8. Epilogue

8. Epilogue

Throughout this text I have described my process of composing with an ensemble of improvisers, the Per Zanussi Ensemble. I have shown how my process and methods have changed during the course of my work, and how I have finally found a method of composition that I feel works well for my ensemble. This approach helps me compose by working with improvisers, and my compositions help improvisers play freely in a large ensemble. Right now it feels like an approach which I can use for many years to come, but I am certain that it will continue to develop in the future.

An important difference between doing this as a purely musical project, in the context of artistic research, is that I have shown how I have developed my toolbox, methods and thinking behind the music, and I believe that it can be of use to others working within my field.

The project explores my own personal methods and approach to the music, drawing on many different sources, and creating a personal synthesis of these, resulting in a musical hybrid. The bulk of the project’s contribution to the field is embedded in the music, in the scores and in the recordings.

I think I have contributed the following knowledge to my field:

-A flexible, personal method for composing/notating and rehearsing for improvising ensembles which can be used by others, allowing a large ensemble to listen and function in a way that resembles smaller improvising ensembles. I have also shown how I think my compositional methods create a culture/identity within the ensemble.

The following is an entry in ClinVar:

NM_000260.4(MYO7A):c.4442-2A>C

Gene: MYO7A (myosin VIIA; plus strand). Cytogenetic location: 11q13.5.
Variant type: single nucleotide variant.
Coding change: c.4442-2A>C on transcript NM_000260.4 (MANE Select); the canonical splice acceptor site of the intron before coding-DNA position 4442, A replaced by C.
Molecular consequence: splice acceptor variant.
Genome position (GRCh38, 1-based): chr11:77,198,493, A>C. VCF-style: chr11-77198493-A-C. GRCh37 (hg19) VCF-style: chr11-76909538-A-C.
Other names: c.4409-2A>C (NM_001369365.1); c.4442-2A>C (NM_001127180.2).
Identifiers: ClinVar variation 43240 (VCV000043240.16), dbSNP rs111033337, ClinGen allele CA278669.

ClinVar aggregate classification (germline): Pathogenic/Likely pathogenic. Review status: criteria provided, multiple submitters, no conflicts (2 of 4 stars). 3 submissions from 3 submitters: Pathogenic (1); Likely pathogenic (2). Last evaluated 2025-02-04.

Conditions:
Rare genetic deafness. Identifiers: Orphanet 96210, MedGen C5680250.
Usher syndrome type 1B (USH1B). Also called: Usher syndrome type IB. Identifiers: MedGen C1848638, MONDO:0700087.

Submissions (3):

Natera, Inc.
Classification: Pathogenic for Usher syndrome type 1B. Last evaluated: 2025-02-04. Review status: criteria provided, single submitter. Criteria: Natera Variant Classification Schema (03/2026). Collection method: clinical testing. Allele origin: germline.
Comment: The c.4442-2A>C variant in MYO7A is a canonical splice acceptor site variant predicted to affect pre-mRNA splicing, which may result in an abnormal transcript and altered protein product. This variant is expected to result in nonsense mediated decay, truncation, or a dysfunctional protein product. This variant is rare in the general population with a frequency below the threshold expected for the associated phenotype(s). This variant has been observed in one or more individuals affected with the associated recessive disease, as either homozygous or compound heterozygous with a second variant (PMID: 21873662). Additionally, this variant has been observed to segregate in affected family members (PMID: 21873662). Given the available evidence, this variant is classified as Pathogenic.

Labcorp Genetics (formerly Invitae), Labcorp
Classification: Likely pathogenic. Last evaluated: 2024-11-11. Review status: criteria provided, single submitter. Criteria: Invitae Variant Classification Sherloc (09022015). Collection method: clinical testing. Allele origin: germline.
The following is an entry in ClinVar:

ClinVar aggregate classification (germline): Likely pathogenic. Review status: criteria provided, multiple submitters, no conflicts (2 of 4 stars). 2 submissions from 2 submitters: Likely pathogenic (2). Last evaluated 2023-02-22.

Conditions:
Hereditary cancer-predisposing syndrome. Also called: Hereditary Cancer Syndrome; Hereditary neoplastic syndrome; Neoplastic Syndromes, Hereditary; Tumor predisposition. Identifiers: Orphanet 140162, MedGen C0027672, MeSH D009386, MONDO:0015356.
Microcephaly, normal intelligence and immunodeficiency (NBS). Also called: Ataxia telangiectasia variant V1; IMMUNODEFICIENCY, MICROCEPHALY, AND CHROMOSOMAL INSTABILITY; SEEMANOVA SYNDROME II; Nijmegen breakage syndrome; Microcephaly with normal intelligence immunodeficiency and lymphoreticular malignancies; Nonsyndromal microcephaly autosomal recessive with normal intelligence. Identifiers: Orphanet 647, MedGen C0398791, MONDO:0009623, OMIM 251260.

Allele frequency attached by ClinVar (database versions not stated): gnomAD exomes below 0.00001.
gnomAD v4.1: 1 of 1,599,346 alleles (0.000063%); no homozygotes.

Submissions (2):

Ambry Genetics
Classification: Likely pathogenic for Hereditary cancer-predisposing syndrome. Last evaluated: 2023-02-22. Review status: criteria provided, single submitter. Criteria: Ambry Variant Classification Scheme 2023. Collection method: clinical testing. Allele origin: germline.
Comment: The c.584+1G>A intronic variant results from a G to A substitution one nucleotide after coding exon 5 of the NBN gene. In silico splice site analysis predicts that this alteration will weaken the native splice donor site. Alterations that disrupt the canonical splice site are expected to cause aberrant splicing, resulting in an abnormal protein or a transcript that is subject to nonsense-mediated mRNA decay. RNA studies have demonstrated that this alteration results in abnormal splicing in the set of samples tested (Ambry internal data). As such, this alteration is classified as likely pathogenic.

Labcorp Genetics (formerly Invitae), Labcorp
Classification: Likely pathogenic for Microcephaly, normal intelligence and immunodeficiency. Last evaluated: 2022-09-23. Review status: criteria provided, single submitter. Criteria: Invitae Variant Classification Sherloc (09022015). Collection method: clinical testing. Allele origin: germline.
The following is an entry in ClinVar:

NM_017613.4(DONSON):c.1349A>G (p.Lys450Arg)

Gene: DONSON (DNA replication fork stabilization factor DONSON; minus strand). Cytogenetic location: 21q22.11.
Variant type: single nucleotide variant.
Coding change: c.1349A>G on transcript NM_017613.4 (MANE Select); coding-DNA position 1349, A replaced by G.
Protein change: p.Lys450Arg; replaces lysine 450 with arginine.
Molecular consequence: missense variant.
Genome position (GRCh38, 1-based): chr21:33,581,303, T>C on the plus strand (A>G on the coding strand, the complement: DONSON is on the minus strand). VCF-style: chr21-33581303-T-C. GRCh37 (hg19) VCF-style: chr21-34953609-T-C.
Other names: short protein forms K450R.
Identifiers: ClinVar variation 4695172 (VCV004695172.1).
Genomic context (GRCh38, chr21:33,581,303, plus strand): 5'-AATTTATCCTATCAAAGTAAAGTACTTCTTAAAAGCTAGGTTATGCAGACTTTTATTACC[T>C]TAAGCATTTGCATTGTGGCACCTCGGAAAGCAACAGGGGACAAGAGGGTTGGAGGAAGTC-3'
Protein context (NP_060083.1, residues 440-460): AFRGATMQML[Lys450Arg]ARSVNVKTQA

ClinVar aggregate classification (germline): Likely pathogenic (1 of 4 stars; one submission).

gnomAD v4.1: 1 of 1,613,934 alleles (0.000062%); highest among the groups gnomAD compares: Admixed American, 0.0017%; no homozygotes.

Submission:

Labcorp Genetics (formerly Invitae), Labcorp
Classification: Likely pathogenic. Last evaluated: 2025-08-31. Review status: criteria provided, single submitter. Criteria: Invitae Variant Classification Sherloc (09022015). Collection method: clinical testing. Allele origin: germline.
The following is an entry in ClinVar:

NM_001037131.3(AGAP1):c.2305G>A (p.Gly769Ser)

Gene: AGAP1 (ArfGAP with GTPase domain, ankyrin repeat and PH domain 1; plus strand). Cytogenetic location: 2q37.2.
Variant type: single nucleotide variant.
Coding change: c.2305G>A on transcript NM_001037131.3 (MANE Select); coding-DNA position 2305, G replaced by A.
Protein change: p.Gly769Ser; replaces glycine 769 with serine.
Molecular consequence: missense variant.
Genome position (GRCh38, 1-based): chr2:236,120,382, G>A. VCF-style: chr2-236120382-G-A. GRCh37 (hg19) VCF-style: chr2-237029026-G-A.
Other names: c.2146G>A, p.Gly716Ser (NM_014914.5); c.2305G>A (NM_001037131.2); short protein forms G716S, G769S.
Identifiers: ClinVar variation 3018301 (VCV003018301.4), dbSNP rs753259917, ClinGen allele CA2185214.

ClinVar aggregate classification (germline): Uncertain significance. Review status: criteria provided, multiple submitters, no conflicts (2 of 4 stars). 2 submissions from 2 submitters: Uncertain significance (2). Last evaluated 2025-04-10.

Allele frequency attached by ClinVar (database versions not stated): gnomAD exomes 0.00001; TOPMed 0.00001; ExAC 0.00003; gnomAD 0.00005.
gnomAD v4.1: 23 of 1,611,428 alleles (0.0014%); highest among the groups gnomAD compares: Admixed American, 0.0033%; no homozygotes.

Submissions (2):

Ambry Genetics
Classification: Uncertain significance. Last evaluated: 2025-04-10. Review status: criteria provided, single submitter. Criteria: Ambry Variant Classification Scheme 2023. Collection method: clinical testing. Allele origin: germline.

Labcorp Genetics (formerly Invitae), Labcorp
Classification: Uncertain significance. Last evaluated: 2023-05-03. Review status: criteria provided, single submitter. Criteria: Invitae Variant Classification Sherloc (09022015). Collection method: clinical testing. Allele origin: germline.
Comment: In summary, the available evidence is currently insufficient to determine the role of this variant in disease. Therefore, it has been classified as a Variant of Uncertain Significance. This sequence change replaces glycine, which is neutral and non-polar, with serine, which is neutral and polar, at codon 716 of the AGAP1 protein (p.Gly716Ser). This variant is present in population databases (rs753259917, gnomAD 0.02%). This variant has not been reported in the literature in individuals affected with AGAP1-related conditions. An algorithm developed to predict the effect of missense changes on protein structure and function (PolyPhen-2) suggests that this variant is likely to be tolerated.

-A body of work which has some originality.

-Articulated and described tacit and explicit knowledge around my process of composing, rehearsing and performing with a large ensemble of improvisers, which hopefully can be of use to other researchers and performers in my field.

The work has been a constant search for a balance between two ways of composing, and I believe I have found a possible way for improvising musicians to relate to my

predetermined material in a way that feels comfortable for both them and myself. This is an ongoing, constant search, but I feel good about the results so far.

My methods for composition and notation have developed significantly throughout the fellowship period, and I have developed my aesthetics, both as an improviser and a composer. My improvisations are influenced more by my composition methods than I had anticipated, with inspiration from other sources such as Gugak, and I have embraced a more open way of composing.

I have consciously tried to find a way of unifying two sides of my musical personality, and I feel like I have succeeded on many levels. I see a possibility for a clearer balance between the spontaneous and the predetermined within my practice, and I hope this development of myself and the ensemble can be an example for others to tear down some musical walls within themselves in the future.

Per Zanussi, Oslo, 04.15.2017

The Pool of Musicians

Here is a list of the wonderful musicians, in alphabetical order, who have been involved in the project at some point.

Andre Roligheten

Bjørnar Habbestad

Dag Erik Knedal Andersen

David Stackenäs

Eivind N Lønning

Emilio Gordoa

Erik Carlsson

Henrik Nørstebø

John Chantler

Jon Hegre

Kjetil Møster

Lotte Anker

Magda Mayas

Martin Kuchen

Morten Barrikmo

Morten J. Olsen

Ole Henrik Moe

Paul Hession

Per Oddvar Johansen

Raymond Strid

Rolf-Erik Nystrøm

Sofia Jernberg

Stine J. Motland

Ståle L Solberg

Tony Buck